Advanced Search

K-12 Educator
K-12 Student
Museum Visitor
UMMA Docent
UMMA Staff
University Faculty
University Student
Between and Mortarboard


UMMA Object Specific Fields






Query builder

51 Items in this Learning Collection
Collection Object
Collection Object
Collection Object
Collection Object
Collection Object
Collection Object
Collection Object
Collection Object
Collection Object
Collection Object
Collection Object
Collection Object
Collection Object
Collection Object
Collection Object
Collection Object
Collection Object
Collection Object
Collection Object
Collection Object
Collection Object
Collection Object
Collection Object
Collection Object
Collection Object
Collection Object

Copyright
All Rights Reserved ()

Children of Niobe

Accession Number
1983/2.38

Title
Children of Niobe

Artist(s)
Stanley William Hayter

Object Creation Date
1954

Medium & Support
lithograph on paper

Dimensions
25 7/8 in x 19 3/4 in (65.72 cm x 50.17 cm);28 1/16 in x 22 1/16 in (71.28 cm x 56.04 cm);25 7/8 in x 19 3/4 in (65.72 cm x 50.17 cm);19 13/16 in x 11 7/8 in (50.32 cm x 30.16 cm)

Credit Line
Bequest of Jean Paul Slusser

Subject matter
According to Greek mythology, Niobe had seven sons and seven daughters. She boasted about the number of children she had to another woman Letos, whose children included Apollo and Artemis. As a punishment for her hubris, Letos sent her two divine children to kill Niobe's fourteen children. This print, titled Children of Niobe, is significant in Hayter's oeuvre because of its abstract composition. Its abstract linear quality contrasts with his etchings and engravings that were more rounded and varied.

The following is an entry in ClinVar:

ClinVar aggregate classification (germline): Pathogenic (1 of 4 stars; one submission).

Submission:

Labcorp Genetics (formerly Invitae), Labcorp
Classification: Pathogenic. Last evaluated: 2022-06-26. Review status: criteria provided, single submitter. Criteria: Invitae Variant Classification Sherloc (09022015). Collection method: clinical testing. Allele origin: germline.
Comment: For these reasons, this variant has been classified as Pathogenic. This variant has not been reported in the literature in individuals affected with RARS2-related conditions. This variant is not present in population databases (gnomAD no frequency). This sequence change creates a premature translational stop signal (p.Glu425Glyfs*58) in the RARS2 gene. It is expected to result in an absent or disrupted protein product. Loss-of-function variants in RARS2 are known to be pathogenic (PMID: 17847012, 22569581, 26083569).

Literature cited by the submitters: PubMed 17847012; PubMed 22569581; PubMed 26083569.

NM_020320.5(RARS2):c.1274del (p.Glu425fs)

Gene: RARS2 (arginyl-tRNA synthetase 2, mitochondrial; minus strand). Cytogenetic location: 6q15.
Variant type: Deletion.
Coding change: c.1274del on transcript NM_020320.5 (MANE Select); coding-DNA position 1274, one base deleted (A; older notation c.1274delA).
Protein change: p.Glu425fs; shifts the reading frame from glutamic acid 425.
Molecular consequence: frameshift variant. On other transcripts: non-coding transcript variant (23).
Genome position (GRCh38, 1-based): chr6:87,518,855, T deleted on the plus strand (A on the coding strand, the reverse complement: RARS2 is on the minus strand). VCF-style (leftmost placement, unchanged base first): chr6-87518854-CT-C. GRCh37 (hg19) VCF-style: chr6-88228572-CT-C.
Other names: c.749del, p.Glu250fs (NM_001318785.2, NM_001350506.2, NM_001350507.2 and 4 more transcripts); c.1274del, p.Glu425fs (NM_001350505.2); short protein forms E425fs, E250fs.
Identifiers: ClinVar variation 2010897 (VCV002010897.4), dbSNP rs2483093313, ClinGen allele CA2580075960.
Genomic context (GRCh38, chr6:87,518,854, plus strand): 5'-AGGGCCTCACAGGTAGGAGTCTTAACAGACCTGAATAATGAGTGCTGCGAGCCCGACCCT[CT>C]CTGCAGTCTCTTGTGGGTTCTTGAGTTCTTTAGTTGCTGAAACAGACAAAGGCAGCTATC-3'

Physical Description
This color lithograph has an abstract composition of thin lines, all about the same width, in red, orange, green, and black. The print is numbered (l.l.) "79/250", titled (l.c.) "Children of Niobe", and signed and dated (l.r.) "S W Hayter 54" in pencil.

Primary Object Classification
Print

Primary Object Type
abstract

Collection Area
Modern and Contemporary

Rights
If you are interested in using an image for a publication, please visit http://umma.umich.edu/request-image for more information and to fill out the online Image Rights and Reproductions Request Form.

Keywords
Figures
Roman
Surrealism
abstraction
children
deaths
linear forms
man
modern and contemporary art
mythology (literary genre)
women

3 Related Resources

Greco-Roman Mythology
(Part of 7 Learning Collections)
Greek Cultural Influence
(Part of 4 Learning Collections)
The Divine Comedy
(Part of 4 Learning Collections)

& Author Notes

All Rights Reserved